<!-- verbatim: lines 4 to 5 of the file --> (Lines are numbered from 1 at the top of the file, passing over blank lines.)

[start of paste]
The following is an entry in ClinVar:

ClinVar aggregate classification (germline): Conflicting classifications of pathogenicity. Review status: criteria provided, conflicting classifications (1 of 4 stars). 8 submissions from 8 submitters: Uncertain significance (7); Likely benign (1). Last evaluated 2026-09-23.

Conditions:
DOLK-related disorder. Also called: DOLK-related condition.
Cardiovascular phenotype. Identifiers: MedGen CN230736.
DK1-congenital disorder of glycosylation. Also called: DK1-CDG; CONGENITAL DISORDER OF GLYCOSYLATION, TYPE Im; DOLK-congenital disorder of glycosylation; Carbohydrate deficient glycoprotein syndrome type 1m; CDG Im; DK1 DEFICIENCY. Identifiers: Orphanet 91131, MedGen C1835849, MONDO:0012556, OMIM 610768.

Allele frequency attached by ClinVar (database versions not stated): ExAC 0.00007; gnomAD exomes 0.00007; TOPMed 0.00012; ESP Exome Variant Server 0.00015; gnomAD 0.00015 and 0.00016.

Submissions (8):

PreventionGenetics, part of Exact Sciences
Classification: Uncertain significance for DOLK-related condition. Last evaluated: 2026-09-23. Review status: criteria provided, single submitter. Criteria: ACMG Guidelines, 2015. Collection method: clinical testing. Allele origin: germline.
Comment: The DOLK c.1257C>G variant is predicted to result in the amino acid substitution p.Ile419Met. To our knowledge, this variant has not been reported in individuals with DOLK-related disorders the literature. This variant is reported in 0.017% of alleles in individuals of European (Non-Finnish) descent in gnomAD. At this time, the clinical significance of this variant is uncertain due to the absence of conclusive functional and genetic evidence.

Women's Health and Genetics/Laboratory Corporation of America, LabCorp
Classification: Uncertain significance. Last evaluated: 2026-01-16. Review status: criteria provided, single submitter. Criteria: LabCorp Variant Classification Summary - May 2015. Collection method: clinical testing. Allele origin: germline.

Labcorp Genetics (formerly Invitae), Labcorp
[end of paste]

DOLK-related disorder. Also called: DOLK-related condition.
Cardiovascular phenotype. Identifiers: MedGen CN230736.